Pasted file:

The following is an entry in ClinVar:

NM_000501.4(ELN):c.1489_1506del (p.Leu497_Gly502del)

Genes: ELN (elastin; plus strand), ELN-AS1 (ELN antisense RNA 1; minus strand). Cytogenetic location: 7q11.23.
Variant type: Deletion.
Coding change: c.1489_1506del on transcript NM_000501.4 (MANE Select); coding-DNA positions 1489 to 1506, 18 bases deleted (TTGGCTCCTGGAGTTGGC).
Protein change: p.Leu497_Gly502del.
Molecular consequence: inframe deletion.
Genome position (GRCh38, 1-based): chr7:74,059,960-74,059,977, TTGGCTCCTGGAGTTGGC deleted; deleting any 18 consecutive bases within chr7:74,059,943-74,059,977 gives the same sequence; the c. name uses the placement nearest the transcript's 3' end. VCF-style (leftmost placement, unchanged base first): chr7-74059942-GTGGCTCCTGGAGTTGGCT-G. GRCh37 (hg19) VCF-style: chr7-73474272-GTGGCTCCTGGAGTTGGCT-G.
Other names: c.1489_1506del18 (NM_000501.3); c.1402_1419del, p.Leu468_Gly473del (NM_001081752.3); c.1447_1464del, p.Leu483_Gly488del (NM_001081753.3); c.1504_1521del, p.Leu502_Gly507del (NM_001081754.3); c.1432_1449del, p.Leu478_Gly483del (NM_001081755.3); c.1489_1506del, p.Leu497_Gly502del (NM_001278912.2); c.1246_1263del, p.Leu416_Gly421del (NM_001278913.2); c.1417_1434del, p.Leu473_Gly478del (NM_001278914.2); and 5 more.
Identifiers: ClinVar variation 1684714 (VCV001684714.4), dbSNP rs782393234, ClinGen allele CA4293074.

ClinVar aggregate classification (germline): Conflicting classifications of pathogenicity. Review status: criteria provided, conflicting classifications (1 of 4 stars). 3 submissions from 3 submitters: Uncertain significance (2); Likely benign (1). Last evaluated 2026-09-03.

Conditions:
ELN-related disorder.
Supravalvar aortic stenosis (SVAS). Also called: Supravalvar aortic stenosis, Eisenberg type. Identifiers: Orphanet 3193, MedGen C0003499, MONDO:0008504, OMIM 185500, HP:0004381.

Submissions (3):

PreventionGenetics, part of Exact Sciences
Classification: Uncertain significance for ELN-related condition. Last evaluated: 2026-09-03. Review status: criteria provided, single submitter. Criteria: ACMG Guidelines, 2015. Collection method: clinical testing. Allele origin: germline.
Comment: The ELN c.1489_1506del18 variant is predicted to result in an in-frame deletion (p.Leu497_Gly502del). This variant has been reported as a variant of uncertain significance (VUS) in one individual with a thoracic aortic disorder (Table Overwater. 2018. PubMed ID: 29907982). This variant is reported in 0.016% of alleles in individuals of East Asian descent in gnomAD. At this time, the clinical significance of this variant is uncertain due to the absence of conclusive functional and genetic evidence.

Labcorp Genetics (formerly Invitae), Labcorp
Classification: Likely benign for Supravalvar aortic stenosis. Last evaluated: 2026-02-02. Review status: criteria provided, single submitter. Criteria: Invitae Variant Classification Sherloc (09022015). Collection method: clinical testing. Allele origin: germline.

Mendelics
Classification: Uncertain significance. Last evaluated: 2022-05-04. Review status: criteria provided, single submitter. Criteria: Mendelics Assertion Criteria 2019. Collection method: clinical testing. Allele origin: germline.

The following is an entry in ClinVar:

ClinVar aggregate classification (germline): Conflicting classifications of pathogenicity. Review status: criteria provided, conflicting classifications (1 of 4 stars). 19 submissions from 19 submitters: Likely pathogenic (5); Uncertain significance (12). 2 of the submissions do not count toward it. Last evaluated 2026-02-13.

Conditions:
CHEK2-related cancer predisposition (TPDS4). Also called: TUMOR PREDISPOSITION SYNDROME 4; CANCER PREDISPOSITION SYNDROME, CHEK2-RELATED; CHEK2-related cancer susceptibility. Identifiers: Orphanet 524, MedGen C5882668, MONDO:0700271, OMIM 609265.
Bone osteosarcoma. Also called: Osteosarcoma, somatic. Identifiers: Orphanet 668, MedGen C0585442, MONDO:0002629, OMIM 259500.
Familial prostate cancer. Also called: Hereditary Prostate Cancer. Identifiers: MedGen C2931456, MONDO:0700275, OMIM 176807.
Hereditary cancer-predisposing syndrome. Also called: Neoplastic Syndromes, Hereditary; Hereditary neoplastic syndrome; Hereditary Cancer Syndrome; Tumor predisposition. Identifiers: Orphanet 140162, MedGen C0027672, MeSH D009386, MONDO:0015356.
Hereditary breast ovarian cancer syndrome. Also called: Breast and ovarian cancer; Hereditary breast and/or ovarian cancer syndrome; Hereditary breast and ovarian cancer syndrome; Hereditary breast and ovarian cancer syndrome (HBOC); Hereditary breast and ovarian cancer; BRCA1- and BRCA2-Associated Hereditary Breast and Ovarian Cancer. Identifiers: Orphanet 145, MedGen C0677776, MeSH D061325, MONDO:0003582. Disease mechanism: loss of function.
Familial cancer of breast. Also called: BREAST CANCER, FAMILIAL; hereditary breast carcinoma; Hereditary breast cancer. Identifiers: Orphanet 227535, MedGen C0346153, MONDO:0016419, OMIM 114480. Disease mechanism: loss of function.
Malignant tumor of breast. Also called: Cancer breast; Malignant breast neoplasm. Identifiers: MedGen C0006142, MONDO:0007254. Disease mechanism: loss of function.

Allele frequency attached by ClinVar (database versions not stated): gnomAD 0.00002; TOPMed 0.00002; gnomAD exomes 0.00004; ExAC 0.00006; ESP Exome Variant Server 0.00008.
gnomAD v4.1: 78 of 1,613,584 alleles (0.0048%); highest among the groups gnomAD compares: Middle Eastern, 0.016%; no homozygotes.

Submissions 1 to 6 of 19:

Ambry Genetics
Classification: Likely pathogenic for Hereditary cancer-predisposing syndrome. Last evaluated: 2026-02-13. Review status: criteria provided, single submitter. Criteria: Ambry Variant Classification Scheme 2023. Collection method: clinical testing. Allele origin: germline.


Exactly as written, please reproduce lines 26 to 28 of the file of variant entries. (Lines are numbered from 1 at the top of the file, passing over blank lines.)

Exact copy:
CHEK2-related cancer predisposition (TPDS4). Also called: TUMOR PREDISPOSITION SYNDROME 4; CANCER PREDISPOSITION SYNDROME, CHEK2-RELATED; CHEK2-related cancer susceptibility. Identifiers: Orphanet 524, MedGen C5882668, MONDO:0700271, OMIM 609265.
Bone osteosarcoma. Also called: Osteosarcoma, somatic. Identifiers: Orphanet 668, MedGen C0585442, MONDO:0002629, OMIM 259500.
Familial prostate cancer. Also called: Hereditary Prostate Cancer. Identifiers: MedGen C2931456, MONDO:0700275, OMIM 176807.